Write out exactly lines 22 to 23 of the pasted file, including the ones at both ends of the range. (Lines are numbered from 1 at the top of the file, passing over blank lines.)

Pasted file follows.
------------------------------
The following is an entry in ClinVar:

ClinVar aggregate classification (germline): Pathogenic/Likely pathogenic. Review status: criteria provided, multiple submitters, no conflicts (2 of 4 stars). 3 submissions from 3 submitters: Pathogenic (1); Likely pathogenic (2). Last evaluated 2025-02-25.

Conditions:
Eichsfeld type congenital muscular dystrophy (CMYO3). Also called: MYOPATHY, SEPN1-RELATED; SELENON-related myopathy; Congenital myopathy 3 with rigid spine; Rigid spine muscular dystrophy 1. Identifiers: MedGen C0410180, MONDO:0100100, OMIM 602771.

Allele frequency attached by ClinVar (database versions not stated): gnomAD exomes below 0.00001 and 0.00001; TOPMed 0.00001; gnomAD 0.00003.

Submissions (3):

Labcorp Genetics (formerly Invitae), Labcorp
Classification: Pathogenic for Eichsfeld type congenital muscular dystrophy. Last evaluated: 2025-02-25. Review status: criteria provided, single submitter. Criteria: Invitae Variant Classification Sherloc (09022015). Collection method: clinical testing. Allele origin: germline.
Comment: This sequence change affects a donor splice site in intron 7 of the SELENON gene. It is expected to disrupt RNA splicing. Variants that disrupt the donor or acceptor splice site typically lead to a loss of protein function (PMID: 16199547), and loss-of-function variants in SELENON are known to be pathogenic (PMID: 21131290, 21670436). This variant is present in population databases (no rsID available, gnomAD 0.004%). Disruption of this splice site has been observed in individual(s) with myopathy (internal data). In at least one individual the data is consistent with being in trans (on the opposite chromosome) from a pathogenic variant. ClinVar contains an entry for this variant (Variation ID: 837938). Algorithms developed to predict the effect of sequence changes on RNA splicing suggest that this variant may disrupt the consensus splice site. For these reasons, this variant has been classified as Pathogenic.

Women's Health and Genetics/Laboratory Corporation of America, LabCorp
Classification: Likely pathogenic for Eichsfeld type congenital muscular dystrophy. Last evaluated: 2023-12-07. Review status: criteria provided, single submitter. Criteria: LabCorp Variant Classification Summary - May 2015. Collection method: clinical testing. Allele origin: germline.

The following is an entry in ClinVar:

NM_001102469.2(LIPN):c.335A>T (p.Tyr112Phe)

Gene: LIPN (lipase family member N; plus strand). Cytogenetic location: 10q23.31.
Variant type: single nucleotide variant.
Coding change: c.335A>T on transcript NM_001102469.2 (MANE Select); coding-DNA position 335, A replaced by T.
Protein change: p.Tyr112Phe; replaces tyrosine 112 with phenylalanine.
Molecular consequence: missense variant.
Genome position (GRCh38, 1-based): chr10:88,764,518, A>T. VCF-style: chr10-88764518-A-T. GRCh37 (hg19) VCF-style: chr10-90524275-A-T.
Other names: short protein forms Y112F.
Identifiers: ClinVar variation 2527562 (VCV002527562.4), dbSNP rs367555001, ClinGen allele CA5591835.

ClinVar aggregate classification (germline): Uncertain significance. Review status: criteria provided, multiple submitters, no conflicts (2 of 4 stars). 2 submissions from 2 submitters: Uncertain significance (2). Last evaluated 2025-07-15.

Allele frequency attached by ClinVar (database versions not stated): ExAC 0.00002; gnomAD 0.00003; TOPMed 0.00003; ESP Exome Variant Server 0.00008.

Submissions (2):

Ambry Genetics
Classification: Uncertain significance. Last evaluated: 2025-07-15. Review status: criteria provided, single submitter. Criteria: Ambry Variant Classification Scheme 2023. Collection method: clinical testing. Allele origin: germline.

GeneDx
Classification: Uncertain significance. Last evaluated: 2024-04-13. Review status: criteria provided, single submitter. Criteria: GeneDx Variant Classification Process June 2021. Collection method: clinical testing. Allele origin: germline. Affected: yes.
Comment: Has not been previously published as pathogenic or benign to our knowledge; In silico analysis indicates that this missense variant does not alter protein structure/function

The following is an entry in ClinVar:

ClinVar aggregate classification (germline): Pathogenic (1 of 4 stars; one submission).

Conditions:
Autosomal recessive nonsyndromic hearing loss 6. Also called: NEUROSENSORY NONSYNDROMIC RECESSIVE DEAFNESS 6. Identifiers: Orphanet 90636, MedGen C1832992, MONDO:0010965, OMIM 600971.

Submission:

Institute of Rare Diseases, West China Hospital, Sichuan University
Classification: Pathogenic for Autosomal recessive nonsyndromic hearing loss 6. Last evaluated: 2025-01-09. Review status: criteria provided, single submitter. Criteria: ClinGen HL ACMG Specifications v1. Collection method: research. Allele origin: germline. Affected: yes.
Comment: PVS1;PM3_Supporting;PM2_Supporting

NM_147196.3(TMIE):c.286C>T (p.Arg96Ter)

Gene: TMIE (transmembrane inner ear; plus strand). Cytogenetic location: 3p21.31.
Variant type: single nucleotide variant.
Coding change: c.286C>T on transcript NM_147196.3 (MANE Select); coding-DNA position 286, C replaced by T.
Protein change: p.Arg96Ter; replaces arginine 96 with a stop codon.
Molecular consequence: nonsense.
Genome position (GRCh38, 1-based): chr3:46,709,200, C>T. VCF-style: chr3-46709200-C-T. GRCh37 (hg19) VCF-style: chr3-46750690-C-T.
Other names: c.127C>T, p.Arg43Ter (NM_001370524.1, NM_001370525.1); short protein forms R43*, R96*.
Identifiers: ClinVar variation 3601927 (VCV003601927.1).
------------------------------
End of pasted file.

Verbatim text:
ClinVar aggregate classification (germline): Uncertain significance. Review status: criteria provided, multiple submitters, no conflicts (2 of 4 stars). 2 submissions from 2 submitters: Uncertain significance (2). Last evaluated 2025-07-15.

Allele frequency attached by ClinVar (database versions not stated): ExAC 0.00002; gnomAD 0.00003; TOPMed 0.00003; ESP Exome Variant Server 0.00008.